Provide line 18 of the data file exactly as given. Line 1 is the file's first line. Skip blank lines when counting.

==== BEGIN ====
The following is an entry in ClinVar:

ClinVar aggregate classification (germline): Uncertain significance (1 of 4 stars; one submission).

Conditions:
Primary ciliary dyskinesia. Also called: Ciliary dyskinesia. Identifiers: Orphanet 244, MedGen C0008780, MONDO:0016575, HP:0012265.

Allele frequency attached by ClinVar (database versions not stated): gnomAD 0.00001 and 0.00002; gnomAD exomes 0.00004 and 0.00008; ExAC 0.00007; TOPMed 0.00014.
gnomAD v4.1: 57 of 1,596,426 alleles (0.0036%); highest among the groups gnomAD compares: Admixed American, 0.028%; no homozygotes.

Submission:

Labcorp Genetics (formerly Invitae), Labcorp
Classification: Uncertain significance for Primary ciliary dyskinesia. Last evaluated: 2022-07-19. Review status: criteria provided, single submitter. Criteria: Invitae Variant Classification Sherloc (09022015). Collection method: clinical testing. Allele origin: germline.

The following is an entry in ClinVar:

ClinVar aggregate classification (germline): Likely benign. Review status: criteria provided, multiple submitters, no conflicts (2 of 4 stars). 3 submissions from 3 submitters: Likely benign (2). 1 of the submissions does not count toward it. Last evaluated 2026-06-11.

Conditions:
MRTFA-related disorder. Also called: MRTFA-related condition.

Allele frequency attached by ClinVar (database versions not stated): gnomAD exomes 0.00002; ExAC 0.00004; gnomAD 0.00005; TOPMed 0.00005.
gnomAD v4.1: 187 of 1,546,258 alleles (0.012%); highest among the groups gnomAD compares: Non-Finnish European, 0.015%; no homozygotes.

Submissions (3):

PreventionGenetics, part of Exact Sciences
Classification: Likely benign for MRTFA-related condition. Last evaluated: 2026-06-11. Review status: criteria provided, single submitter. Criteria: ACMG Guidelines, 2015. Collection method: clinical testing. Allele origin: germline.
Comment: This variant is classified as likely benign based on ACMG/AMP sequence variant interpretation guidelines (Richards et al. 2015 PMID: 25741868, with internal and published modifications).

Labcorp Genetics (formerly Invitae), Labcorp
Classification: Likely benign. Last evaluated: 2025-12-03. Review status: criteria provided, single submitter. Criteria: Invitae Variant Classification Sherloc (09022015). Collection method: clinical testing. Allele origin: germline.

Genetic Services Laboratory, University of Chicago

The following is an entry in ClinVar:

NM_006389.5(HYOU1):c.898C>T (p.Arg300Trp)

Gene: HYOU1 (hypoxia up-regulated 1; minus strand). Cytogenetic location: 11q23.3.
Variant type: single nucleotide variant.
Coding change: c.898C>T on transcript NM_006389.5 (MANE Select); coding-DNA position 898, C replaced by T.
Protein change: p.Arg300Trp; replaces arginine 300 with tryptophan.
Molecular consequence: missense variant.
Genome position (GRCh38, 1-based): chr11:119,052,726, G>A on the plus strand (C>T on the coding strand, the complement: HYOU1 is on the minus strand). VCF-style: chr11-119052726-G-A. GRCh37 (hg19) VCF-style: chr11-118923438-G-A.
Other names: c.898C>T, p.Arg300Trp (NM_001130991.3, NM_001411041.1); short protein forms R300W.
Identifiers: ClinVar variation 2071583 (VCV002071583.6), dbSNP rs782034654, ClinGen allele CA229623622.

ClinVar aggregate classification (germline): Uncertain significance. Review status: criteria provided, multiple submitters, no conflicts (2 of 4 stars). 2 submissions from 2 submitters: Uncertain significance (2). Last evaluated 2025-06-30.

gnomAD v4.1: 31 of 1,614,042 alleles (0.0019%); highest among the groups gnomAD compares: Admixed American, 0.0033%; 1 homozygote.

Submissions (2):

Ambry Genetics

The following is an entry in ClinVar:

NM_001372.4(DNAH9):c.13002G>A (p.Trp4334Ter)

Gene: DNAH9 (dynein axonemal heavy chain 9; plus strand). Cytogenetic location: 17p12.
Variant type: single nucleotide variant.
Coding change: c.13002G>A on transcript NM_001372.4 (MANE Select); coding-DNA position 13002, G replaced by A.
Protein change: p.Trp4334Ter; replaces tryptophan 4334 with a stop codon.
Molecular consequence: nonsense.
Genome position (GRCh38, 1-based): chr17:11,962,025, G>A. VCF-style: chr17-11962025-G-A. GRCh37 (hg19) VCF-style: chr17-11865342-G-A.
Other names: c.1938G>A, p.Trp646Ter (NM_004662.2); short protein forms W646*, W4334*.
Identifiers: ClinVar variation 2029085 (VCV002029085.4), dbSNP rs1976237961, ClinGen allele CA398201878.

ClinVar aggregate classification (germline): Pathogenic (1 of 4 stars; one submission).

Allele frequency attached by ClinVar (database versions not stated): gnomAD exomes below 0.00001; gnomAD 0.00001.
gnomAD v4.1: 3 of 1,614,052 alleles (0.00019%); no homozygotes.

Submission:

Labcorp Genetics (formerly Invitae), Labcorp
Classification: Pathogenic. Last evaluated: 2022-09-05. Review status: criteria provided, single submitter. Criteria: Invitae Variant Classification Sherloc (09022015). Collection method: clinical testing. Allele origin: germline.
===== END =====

Classification: Likely benign for MRTFA-related condition. Last evaluated: 2026-06-11. Review status: criteria provided, single submitter. Criteria: ACMG Guidelines, 2015. Collection method: clinical testing. Allele origin: germline.